Today’s Scripture, like much of Proverbs, contrasts righteousness and wickedness. These verses juxtapose the impact of good and evil in our hearts (verses 1-3); relationships and counsel (verses 4-6); integrity and reputation (verses 7-9); and work (verses 10-12). In the midst of this wisdom, an impactful metaphor based upon the root emerges. 

In verse 3, Solomon proclaims that “the root of the righteous shall never be moved.” Later, verse 12 adds that “the root of the righteous bears fruit.” The short list of characteristics of a mature believer—one made righteous through the blood of Christ—includes a heart consistently committed to truth regardless of the situation and a life bearing fruit. Therefore, righteous roots, metaphorically speaking, are clearly important in our relationship with God.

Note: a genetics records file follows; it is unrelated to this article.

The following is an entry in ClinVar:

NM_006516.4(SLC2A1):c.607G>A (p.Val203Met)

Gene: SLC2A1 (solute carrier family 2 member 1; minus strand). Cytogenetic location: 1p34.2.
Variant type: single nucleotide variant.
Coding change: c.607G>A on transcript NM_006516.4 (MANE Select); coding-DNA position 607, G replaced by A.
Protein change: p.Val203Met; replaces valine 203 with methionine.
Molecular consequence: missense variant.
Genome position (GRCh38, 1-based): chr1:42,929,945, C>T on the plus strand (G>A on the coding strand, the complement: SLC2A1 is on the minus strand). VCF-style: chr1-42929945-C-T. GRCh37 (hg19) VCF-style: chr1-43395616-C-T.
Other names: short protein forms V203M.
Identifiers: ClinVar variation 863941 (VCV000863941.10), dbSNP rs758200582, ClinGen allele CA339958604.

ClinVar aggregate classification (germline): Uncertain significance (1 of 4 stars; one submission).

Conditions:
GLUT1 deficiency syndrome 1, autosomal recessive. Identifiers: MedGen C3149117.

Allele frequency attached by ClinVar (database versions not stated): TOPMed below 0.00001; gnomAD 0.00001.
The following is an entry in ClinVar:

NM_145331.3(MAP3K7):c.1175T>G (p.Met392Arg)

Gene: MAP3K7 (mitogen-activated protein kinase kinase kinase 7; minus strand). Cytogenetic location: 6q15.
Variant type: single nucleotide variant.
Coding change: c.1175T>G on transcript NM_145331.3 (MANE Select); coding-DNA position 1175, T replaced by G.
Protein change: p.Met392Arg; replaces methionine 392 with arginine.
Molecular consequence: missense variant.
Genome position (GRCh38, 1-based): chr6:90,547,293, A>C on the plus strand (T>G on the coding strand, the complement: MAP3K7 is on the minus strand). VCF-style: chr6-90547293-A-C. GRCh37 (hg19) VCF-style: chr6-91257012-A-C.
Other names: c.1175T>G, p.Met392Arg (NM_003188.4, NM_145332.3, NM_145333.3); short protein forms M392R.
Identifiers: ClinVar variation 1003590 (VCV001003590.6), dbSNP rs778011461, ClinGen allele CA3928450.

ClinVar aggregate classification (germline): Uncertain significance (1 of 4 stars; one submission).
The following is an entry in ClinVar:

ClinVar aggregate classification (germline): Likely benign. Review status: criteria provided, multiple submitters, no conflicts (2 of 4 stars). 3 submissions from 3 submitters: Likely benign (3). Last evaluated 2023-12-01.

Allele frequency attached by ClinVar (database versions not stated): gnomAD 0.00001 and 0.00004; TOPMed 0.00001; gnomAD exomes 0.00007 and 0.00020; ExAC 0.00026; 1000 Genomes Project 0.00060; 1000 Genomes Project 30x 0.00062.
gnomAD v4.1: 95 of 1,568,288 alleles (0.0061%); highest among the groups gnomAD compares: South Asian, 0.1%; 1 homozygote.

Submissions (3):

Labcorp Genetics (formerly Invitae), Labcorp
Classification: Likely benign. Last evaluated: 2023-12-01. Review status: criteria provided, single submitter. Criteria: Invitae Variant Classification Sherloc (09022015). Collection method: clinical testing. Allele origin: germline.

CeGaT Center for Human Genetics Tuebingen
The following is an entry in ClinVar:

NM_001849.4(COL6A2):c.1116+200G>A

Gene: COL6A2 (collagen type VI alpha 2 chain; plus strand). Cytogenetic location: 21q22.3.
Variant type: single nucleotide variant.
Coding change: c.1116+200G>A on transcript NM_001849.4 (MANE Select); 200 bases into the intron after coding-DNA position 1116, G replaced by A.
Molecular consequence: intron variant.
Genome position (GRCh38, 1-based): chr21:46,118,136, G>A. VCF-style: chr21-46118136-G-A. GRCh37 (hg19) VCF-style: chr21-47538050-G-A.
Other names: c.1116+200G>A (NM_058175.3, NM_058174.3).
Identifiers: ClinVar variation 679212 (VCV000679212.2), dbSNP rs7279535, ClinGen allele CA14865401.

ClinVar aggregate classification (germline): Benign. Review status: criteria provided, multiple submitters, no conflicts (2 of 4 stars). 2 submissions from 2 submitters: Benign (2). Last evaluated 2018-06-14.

Yet, so is the root’s essential precursor, the seed. Jesus spoke of the importance of seeds and the consequences of poor roots in the parable of the sower, which is found in each of the synoptic gospels, Matthew, Mark, and Luke. In that parable, seeds represent the Word of God. The different types of soil describe the divergent conditions of our hearts as we hear God’s Word. And where a seed ultimately fell impacted its fate. More specifically, the soil impacted whether roots took hold, sprouts emerged, and eventually fruit was harvested. This parable tells us that God’s Word will take hold in our lives and bear fruit if we listen with a heart open to the gospel.

The root is the first to come after the seed, and it serves an incredibly important purpose. The root (1) acts as a foundation, anchoring the plant to the ground; (2) absorbs, stores, and distributes water and nutrients; and (3) contributes to the plant’s reproduction. A strong root will lead to a sturdy, fruit-bearing tree and will serve as an anchor against droughts and storms. God wants us to know that a sturdy root in the life of the believer, fed by living water (John 4:10), will dig deep into the ground, withstanding hard times and challenges in truth, providing an unwavering faith and a life that bears fruit.